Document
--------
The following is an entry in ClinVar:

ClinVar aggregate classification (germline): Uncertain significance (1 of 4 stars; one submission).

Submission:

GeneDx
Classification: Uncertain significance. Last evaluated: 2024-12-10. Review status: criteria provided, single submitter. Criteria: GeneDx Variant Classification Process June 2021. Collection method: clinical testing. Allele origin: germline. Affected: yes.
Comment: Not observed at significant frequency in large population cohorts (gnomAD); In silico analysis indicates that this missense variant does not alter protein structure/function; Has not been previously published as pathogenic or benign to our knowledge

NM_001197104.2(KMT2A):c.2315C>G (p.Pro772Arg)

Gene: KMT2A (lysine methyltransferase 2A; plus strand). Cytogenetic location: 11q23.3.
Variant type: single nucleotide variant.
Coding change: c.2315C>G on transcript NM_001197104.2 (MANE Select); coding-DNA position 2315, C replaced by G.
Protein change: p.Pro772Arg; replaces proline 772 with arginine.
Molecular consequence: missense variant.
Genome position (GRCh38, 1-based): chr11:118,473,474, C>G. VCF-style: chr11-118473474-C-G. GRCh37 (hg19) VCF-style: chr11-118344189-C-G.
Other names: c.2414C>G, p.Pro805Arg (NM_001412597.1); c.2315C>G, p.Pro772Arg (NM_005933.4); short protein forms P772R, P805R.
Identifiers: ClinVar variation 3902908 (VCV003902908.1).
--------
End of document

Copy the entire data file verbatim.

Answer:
The following is an entry in ClinVar:

ClinVar aggregate classification (germline): Uncertain significance (1 of 4 stars; one submission).

Submission:

GeneDx
Classification: Uncertain significance. Last evaluated: 2024-12-10. Review status: criteria provided, single submitter. Criteria: GeneDx Variant Classification Process June 2021. Collection method: clinical testing. Allele origin: germline. Affected: yes.
Comment: Not observed at significant frequency in large population cohorts (gnomAD); In silico analysis indicates that this missense variant does not alter protein structure/function; Has not been previously published as pathogenic or benign to our knowledge

NM_001197104.2(KMT2A):c.2315C>G (p.Pro772Arg)

Gene: KMT2A (lysine methyltransferase 2A; plus strand). Cytogenetic location: 11q23.3.
Variant type: single nucleotide variant.
Coding change: c.2315C>G on transcript NM_001197104.2 (MANE Select); coding-DNA position 2315, C replaced by G.
Protein change: p.Pro772Arg; replaces proline 772 with arginine.
Molecular consequence: missense variant.
Genome position (GRCh38, 1-based): chr11:118,473,474, C>G. VCF-style: chr11-118473474-C-G. GRCh37 (hg19) VCF-style: chr11-118344189-C-G.
Other names: c.2414C>G, p.Pro805Arg (NM_001412597.1); c.2315C>G, p.Pro772Arg (NM_005933.4); short protein forms P772R, P805R.
Identifiers: ClinVar variation 3902908 (VCV003902908.1).